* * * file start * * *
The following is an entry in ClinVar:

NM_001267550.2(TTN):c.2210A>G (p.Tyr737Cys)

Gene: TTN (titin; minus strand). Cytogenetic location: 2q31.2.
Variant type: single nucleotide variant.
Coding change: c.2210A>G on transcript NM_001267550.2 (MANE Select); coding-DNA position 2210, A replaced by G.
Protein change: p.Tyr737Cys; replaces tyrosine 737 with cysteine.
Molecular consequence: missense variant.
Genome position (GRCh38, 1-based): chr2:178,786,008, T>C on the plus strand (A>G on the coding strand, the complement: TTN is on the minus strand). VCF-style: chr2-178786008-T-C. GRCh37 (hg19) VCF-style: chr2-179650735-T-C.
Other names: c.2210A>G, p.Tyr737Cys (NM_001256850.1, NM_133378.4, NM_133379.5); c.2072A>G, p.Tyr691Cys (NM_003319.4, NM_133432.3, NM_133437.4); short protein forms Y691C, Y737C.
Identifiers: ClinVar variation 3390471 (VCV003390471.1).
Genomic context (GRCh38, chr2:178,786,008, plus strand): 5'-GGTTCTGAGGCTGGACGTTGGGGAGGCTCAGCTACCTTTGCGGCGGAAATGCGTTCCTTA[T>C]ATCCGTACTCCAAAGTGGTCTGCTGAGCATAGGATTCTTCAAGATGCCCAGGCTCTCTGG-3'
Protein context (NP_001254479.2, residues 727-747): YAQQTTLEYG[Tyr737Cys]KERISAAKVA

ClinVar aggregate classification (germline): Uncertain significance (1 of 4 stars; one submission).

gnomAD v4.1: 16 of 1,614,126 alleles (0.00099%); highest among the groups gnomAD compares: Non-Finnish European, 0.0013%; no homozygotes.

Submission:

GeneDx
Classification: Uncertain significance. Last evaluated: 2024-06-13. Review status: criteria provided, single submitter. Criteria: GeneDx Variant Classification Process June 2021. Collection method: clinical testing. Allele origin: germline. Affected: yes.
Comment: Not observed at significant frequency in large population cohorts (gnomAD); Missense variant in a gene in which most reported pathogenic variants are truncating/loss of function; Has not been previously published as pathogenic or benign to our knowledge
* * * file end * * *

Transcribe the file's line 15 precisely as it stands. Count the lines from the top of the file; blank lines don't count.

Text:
Submission: